Moral hazard, already big before the crisis, has become giant. The G20 will pretend that curbing bankers' pay and raising capital requirements will solve the problem. It will not. The incentive to take maximum risk has only increased.
    The other great flaw is the problem of bubbles.
    Every decade or so, a huge asset bubble develops. That is, a dangerously big bulge in the price of shares or real estate. Japan's land and share bubble of the 1980s wrecked the world's second biggest economy. The US housing bubble of 2003-07 wrecked the world's biggest economy, taking the global economy down with it.
    Each bubble formed when central banks allowed money to become too cheap. When interest rates are so low that money is, essentially, free, people abuse it. A bubble follows. Disaster is only a matter of time.
    The world's central bankers have been programmed to be vigilant against inflation in the prices of goods such as bread and petrol, but to ignore inflation in the price of assets such as shares or real estate.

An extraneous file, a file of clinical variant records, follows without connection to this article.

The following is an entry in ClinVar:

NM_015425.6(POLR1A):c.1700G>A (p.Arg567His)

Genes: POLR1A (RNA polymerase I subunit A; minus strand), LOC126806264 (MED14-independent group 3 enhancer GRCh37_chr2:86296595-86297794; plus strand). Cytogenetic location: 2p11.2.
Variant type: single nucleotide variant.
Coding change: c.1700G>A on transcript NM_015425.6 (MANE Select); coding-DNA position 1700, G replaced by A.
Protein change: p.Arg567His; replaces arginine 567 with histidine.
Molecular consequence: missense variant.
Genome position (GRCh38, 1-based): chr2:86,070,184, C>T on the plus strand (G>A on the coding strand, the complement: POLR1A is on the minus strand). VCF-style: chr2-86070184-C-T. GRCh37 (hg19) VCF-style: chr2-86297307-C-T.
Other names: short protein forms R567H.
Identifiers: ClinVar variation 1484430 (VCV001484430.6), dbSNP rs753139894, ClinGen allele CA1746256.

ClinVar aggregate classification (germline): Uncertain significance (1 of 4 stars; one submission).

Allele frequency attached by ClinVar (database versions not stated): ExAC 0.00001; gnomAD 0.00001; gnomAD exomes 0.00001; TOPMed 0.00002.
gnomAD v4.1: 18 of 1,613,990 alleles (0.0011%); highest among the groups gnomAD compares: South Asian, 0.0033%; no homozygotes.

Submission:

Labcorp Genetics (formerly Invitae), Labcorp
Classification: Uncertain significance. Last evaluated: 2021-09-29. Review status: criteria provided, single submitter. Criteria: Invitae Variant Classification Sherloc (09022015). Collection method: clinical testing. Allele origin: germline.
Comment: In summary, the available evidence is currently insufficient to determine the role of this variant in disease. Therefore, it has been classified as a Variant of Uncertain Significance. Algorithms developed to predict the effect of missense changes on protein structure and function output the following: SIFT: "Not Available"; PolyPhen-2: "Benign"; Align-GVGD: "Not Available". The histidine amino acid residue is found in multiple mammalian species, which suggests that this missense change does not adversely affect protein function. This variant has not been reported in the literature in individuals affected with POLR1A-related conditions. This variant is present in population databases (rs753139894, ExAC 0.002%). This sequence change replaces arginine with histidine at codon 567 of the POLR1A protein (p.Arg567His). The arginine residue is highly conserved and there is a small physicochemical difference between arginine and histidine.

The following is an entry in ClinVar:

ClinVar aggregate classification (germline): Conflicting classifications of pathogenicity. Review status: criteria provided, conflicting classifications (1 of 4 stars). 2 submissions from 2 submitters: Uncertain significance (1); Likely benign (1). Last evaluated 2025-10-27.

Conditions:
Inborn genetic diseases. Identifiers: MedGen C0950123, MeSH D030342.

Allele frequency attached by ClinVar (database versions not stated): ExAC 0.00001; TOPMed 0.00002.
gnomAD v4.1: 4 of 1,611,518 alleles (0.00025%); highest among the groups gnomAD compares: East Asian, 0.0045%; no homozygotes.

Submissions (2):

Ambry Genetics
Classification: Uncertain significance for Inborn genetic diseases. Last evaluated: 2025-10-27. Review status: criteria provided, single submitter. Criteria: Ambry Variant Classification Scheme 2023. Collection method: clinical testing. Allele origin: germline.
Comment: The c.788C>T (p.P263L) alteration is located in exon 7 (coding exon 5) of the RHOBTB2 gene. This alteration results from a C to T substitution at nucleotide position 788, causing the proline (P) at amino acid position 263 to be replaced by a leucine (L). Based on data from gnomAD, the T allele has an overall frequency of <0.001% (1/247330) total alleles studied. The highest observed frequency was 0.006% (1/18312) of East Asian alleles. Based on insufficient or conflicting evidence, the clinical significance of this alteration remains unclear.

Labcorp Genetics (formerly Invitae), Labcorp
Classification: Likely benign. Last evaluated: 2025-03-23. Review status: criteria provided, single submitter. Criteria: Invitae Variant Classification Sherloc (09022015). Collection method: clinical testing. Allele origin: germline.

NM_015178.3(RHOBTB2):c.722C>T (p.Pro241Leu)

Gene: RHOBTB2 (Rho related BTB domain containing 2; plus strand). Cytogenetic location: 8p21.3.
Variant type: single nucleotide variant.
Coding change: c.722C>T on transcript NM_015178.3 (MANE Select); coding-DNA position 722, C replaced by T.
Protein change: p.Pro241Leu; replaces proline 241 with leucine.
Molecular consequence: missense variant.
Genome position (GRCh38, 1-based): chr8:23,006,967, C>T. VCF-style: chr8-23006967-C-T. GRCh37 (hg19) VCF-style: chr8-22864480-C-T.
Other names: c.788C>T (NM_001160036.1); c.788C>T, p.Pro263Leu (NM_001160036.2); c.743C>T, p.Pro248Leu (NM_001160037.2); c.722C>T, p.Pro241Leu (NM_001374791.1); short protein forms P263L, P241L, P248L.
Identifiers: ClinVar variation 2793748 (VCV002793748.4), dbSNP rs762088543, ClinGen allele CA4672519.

They must be reprogrammed. But they are deeply invested in the old orthodoxy. Australia's Reserve Bank has been one of the most forward thinkers on this.
    The president of the New York Federal Reserve, Bill Dudley, is also campaigning on it: "I think that this crisis has demonstrated that the cost of waiting to clean up asset bubbles after they burst can be very high," he said in June. "That suggests we should explore how to respond earlier."
    Eminently sensible. But he is having great difficulty persuading the majority of the members of the central bank fraternity, who prefer to dwell in doctrine than reality. And this problem is not even in the purview of the G20 leaders.
    It's a failure of central bankers around the world. So guess who has been left to fix it? Central bankers. So far, they are not making much headway.